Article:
With a GDP of RMB 765.3 billion and a population of 7.14 million in 2019, Yantai is Shandong’s largest industrial city. It is known as “Fairyland on Earth” and “City of Wine” and an export base for agricultural products such as apples, peanuts and vegetables. It is home to a large number of auto parts manufacturers, as well as companies specialising in logistics, shipbuilding and marine technology, chemical, electronics and IT, and agro-food.
Foreign Trade and Foreign Investment
Shandong’s major exports comprise machinery, electronics, textiles, garments, chemical products, plastics and related products, base metals and related products. Major export markets include the United States, Japan and South Korea. Its major imports include minerals, machinery and electrical equipment, seeds and fruits, plastics and related products. Around 44.7 percent of foreign investments in Shandong are centred mainly on the manufacturing sector in 2018. Singapore is one of the major investors in Shandong.
In 2019, Shandong was the second largest consumer market (in terms of retail sales after Guangdong. Retail sales of consumer goods reached RMB 3,577.1 billion, accounting for 8.7 percent of China’s total. Annual per capita disposal income of urban households was RMB 42,329 in 2019.
Shandong is a popular tourist destination. In 2019, it attracted 859 million domestic tourists and 5.13 million overseas tourists. Shandong was the birthplace of influential cultural and historical figures such as Confucius and Mo Zi, and is also home to four UNESCO World Heritage sites: Mount Tai, Temple and Cemetery of Confucius and the Kong Family Mansion in Qufu, the Grand Canal and the Great Wall of Qi, which forms part of the Great Wall of China.
Singapore and Shandong
The Singapore-Shandong Business Council (SSBC) was the first council to be established between Singapore and Shandong. It was the result of a mutual desire to strengthen economic and trade cooperation by both Singapore and Shandong. Singapore-Shandong bilateral economic and trade relations has grown steadily over the years. Total trade between Singapore and Shandong amounted to RMB 7.28 billion in the first half of 2019, with actual investment worth.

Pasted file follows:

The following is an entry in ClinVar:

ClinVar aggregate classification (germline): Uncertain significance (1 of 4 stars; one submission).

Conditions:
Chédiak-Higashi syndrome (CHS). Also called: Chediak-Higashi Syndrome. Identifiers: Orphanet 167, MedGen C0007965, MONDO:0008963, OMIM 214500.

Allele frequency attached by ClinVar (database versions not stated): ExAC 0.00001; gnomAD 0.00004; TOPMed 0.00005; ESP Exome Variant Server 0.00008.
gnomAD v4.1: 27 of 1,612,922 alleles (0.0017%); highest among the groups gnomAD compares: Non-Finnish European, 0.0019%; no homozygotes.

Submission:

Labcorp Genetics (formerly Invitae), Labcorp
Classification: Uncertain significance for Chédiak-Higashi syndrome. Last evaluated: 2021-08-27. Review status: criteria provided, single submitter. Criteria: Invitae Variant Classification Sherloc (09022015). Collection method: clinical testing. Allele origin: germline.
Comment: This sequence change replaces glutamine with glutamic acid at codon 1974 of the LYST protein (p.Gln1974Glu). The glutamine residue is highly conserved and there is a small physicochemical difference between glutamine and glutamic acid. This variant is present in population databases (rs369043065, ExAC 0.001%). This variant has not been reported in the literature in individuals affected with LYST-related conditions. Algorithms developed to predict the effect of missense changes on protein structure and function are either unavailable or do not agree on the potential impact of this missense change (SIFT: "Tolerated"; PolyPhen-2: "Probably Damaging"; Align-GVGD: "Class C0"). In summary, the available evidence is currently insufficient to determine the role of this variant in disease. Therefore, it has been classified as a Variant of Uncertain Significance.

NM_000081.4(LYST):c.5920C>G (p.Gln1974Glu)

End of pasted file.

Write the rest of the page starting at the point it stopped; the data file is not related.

SSBC has identified the trading of food products as one potential growth area. Shandong is the leading agricultural province in China and the top exporter of agricultural produce to Singapore among the Chinese provinces. Key products exported to Singapore include apples, pears and Chinese cabbages. “There is opportunity for Singapore traders and distributors to import a wider range of produce from Shandong that are in demand in Singapore, especially premium fruits and vegetables such as cherries and black garlics. For example, Singapore company Siji Trading is collaborating with NTUC Fairprice to promote Shandong fruits and vegetables in their outlets.”
Another area that Singapore companies can also partner Shandong in is the sustainable development, as the province steers its traditional industries such as oil & gas towards more environmentally sustainable practices. These include water and waste management, optimisation of energy utilities and the upgrading efforts of refineries to improve operational efficiency and quality of products. For example, Singapore Vac-Tech Engineering is partnering Yantai’s oilfield services company, Jereh Group, to customise an advanced tank cleaning solution to achieve greater efficiency. The solution is currently undergoing test-bedding on Singapore’s Jurong Island, and will potentially be deployed in Shandong and other markets.